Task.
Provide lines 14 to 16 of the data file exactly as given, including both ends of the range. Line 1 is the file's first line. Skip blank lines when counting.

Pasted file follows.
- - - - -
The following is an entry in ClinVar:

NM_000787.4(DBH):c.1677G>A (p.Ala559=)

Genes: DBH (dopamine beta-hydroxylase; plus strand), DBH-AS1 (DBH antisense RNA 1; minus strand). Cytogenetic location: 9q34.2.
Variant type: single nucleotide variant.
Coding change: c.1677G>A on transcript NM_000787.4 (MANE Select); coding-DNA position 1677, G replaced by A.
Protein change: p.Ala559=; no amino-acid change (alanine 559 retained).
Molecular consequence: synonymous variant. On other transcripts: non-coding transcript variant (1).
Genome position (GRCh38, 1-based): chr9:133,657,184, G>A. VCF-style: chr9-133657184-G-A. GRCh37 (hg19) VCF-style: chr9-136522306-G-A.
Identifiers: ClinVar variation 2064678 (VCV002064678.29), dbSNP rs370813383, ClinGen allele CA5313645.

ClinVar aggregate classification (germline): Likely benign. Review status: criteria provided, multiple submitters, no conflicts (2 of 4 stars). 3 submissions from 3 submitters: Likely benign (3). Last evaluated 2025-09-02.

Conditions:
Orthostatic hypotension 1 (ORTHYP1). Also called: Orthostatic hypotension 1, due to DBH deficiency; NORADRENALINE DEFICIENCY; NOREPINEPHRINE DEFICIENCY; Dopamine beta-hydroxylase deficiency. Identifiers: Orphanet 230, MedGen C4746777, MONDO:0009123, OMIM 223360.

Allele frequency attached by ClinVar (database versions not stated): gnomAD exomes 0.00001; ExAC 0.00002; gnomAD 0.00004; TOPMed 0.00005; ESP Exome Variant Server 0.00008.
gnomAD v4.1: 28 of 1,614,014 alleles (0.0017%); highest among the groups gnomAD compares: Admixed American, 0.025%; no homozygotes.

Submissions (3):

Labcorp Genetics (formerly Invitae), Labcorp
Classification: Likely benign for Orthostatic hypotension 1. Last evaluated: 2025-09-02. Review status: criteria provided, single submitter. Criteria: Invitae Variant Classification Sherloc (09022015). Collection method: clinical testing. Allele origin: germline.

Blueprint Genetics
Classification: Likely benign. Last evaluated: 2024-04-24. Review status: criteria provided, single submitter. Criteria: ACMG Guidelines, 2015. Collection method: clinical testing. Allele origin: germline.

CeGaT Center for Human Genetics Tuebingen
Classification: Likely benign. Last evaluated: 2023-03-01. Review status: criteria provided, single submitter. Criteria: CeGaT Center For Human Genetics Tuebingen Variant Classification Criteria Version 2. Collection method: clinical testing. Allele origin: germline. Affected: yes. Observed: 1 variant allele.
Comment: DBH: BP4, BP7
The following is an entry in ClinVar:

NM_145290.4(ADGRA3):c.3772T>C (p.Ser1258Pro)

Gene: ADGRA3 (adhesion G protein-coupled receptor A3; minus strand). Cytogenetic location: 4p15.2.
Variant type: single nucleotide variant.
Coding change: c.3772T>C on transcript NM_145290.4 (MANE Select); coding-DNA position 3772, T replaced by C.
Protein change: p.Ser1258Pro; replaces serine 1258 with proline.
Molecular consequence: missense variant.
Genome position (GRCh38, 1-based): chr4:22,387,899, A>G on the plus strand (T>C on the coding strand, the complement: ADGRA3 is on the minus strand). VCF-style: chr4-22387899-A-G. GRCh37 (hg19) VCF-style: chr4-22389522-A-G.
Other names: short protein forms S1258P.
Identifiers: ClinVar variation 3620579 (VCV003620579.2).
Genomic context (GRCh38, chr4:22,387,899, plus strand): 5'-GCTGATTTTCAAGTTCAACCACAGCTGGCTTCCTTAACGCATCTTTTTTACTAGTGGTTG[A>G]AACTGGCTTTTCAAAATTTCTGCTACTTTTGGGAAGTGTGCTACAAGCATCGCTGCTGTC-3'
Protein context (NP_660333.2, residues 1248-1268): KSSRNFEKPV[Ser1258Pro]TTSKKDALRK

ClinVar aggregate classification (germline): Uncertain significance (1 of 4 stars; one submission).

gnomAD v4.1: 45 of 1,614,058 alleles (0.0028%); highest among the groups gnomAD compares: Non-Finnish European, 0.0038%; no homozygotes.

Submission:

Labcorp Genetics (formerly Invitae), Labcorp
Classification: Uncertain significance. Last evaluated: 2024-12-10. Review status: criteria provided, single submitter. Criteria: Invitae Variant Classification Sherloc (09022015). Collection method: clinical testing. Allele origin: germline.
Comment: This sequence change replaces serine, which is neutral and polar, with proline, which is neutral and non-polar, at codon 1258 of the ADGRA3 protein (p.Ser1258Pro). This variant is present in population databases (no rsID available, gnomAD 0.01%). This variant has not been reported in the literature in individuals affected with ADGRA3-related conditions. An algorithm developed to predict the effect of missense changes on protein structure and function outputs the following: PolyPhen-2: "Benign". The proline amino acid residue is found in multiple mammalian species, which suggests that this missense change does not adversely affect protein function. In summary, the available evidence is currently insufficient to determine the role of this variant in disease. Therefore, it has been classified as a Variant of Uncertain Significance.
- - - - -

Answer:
gnomAD v4.1: 28 of 1,614,014 alleles (0.0017%); highest among the groups gnomAD compares: Admixed American, 0.025%; no homozygotes.

Submissions (3):

Labcorp Genetics (formerly Invitae), Labcorp